- Why China & Russia are placing the highest priority on increasing their gold reserves
- The Asian SCO's agenda for re-defining trans-Asian money
- The looming crisis in paper currencies
- The 6 key reasons to amass paper gold today
If you have not yet read Part 1: Why Gold Is Undervalued available free to all readers, please click here to read it first.
Part 1 summarized gold’s technical position, the market position, made a value judgement against fiat dollars, described and quantified the paper market, and noted the long-term shifts of bullion into Asia. There are three big subjects left to deal with: the dynamics at the hear of the West-to-East flow of physical bullion, the scope for an accelerated deterioration in the purchasing-power of paper currencies, and the financial cold war between the advanced western economies and the Asian Shanghai Cooperation Organisation (SCO.
Understanding The Flow Of Gold Into China & Russia
China’s appetite for gold has only become obvious in recent years. In reality, we do not know how much gold China has imported. We only know that for whatever reason she appears to be importing significantly larger quantities than publicly admitted. It is worth bearing in mind that this started long before the Shanghai Gold Exchange was established in 2002; the original regulations delegated total control of gold and silver to the Peoples Bank (the central bank – PBOC) in June 1983. Given at that time the west was selling gold down to the $250 level, China has most probably been secretly stockpiling gold for the last thirty years.
The 1983 regulations appear to have been introduced to take advantage of freely-available supply. Between 1983 and 2002 there was significant leasing activity by European and other central banks as well as outright sales in addition to mine output. Furthermore, the bear market from 1980-2000 led to considerable divestment of privately owned gold vaulted in Switzerland. The following table summarizes the estimated effect.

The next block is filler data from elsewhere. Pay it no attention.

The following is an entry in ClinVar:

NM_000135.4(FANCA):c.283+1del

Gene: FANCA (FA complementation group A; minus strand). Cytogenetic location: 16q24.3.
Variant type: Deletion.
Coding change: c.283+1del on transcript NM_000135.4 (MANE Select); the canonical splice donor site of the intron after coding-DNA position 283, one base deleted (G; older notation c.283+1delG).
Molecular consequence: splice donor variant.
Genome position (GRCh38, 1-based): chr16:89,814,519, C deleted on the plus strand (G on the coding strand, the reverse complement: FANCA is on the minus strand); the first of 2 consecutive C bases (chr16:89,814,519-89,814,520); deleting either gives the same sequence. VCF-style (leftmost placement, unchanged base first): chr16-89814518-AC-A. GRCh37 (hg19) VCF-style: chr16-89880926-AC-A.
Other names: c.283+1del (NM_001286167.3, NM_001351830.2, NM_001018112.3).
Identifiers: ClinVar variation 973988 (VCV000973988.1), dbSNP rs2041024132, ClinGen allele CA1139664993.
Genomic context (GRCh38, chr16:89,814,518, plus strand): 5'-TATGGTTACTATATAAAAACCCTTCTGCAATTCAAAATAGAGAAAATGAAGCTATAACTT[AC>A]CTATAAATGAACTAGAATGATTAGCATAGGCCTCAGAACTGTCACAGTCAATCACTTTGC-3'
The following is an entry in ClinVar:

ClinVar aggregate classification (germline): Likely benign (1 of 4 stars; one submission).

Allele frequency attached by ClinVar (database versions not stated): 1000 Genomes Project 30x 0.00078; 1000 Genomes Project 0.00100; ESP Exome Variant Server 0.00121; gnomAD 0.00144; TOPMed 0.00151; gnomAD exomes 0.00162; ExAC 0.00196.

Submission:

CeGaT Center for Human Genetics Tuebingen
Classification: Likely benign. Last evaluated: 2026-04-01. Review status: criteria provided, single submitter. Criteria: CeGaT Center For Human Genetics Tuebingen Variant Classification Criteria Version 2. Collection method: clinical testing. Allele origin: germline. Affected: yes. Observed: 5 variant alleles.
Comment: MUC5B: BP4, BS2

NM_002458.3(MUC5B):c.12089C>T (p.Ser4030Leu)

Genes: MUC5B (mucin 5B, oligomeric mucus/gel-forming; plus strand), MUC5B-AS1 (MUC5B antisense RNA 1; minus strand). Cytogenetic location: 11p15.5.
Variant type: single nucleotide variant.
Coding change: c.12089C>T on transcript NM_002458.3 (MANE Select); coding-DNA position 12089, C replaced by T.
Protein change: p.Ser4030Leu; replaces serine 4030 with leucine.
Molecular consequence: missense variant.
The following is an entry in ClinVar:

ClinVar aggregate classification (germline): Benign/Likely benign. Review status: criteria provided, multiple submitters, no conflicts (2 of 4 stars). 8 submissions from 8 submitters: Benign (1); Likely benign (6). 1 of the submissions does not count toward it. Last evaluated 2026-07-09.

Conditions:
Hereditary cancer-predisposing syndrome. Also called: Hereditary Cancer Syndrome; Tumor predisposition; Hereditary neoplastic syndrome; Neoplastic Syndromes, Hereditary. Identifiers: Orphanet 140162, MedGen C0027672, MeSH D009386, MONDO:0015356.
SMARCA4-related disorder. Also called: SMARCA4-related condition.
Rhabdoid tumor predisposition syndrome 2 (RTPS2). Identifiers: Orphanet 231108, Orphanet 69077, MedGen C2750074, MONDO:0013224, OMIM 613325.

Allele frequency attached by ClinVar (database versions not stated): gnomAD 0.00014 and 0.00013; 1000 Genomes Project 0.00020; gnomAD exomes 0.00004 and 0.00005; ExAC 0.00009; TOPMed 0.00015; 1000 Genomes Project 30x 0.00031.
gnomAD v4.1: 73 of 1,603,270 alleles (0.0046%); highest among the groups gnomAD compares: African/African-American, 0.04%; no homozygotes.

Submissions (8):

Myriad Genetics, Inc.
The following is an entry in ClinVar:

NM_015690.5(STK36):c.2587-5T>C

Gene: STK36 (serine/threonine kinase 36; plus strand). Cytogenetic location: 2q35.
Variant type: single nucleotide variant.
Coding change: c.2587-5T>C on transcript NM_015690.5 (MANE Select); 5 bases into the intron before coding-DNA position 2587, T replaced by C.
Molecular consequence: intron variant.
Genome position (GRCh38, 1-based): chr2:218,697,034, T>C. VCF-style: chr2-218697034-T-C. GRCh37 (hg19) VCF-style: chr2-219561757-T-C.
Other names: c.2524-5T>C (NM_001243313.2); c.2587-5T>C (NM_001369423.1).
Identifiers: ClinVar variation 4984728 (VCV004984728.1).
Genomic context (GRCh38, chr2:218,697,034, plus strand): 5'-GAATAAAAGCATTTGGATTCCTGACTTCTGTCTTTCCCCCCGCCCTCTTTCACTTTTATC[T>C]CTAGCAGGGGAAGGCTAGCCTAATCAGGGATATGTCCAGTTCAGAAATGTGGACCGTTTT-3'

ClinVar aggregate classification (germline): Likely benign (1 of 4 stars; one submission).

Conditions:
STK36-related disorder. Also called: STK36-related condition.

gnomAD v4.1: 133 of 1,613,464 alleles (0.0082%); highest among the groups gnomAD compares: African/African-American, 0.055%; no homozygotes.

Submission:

Approximately half the above-ground stocks in 2002 appears to have changed hands since 1983. The principal buyers were the Middle East until the mid-1990s and India after the Gold Control Act was rescinded. No one has suspected China of acquiring meaningful quantities of gold during this period, but the timing of the 1983 regulations suggests otherwise. India’s demand between 1990 and 2002 was only 5,426 tonnes, with perhaps 2,000 tonnes smuggled in the seven years previously, leaving 68,424 tonnes unaccounted for. And while Middle Eastern oil exporters were certainly buying in quantity it is unlikely they would have taken more than 35,000-40,000 tonnes, which leaves 28,000-33,000 tonnes unaccounted for. Conversion of bullion into jewellery for the European and North American markets could have absorbed 5,000 tonnes at most, but equally there were other sources of supply such as Russia, which was forced to sell all her gold (507 tonnes) during the financial crisis in 1998, and potentially some net selling as a result of the Tiger economies’ crisis at about the same time.
There is only one logical conclusion: China passed regulations in 1983 to acquire gold bullion. This being the case, before 2002 she could easily have secretly acquired over 20,000 tonnes. And this explains why she was then happy to let her own citizens in on the act…
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